The leaking of sensitive information isn't new. But the actions of a certain US soldier in leaking truckloads of diplomatic cables is a clear game changer.
Those cables run the gamut of international relations, laying bare a huge number of sensitivities of a large number of nations. Yet there's irony that has largely been overlooked: next to none of the revelations are a surprise at all. They're pretty much what we expected to be happening behind the scenes: what governments really think of each other and of key world issues. (One might be seen as an almost-surprise: China being all but ready to ditch support of North Korea. But doesn't that make eminent realpolitik sense?)
Having a ready outlet for leaks means never having to scrounge around for a publisher. Anything is up for grabs, open to leakage.
This could lead to significant upheaval. At the very least, it renders gentle diplomacy potentially useless as a tool of international politics. The absence of that option is sure to lead to more direct conflict, if the only conversations to be had are necessarily open ones. More direct, honest communication, true, but more blunt and abrasive, too.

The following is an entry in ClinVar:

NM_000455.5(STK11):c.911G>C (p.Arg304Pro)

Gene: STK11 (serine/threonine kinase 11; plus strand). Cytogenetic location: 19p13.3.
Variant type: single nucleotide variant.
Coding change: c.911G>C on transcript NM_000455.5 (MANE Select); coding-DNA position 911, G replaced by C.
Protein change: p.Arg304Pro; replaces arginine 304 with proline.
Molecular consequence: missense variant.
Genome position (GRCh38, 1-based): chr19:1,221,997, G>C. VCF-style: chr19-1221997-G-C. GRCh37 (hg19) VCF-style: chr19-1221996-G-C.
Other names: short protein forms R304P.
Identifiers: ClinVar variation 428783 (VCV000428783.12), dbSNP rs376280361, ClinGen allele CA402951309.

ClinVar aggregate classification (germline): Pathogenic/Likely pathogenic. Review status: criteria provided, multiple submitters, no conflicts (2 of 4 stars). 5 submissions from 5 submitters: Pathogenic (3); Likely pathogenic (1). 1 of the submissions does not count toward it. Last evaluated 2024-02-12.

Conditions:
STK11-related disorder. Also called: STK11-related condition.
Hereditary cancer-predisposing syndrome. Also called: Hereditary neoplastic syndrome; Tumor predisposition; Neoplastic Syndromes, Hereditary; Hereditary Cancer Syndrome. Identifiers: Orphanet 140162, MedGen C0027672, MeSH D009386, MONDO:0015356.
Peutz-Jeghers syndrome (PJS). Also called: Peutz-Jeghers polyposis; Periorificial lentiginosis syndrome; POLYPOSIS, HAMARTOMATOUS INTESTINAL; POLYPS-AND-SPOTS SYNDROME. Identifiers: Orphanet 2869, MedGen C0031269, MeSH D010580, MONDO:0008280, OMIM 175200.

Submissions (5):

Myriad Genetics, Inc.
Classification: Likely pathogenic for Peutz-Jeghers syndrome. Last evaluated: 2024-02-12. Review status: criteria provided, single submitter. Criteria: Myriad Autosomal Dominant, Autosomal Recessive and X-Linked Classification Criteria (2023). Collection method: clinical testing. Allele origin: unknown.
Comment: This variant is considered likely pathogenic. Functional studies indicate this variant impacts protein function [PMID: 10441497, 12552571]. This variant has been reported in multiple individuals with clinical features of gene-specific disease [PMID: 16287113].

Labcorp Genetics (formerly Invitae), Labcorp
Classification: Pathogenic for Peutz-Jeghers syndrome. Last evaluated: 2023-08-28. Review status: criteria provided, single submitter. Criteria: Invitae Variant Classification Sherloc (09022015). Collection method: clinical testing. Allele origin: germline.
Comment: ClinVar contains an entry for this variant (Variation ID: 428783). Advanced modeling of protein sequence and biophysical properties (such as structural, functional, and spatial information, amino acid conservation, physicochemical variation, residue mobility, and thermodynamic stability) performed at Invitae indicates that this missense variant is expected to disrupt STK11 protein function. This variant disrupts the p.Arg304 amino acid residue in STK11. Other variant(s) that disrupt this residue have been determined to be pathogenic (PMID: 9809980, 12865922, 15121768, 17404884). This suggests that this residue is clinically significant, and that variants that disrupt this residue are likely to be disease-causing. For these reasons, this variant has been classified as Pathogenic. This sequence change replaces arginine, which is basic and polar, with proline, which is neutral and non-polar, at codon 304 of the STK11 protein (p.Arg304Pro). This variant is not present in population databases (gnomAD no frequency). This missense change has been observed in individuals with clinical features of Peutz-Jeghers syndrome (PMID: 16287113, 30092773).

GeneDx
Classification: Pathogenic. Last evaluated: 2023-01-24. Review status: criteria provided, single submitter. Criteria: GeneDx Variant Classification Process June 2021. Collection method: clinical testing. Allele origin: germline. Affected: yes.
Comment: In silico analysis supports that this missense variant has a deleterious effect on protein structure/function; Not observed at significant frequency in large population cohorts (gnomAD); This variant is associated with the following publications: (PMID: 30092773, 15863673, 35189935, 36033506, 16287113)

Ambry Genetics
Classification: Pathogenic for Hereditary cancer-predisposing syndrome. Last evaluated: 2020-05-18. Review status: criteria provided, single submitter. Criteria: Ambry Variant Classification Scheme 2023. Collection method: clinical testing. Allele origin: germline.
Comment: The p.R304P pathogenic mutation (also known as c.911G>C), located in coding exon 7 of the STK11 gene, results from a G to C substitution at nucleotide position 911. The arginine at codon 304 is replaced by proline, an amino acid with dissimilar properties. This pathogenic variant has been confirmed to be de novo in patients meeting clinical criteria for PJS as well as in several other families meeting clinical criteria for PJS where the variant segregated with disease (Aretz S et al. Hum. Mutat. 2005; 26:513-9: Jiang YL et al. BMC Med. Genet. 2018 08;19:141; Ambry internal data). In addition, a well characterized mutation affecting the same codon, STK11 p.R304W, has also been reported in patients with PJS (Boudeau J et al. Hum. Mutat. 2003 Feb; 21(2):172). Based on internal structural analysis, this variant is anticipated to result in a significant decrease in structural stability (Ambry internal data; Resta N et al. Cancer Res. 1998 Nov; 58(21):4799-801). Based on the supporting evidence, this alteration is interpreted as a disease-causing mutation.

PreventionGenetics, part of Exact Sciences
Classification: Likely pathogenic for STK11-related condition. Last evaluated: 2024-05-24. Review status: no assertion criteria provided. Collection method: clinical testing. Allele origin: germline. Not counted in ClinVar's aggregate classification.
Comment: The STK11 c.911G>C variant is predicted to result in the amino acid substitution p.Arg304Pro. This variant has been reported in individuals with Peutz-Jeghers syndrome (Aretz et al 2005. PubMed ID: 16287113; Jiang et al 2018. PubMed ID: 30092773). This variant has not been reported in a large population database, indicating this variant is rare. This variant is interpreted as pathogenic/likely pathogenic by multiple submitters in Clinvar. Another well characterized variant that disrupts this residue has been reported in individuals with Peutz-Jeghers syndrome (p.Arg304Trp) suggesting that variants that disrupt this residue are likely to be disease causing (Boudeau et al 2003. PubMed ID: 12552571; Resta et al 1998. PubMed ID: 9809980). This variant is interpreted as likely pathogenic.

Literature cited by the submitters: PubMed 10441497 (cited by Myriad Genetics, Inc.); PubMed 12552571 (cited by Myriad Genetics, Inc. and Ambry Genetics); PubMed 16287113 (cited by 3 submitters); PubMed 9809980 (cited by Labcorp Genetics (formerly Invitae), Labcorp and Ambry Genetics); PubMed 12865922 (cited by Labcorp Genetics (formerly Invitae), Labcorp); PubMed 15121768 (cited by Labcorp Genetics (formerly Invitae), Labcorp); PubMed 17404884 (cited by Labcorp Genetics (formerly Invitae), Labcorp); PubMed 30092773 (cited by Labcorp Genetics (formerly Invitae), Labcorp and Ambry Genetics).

On the flipside, there is plenty of scope for abuse of this concept. Strategic release of disinformation may become the tool of choice for intelligence agencies. This can be an equally destabilising force in international relations.
It's not clear that all this will come to pass. But certainly that single massive leak action is having a global effect, and fallout both overt and covert is inevitable.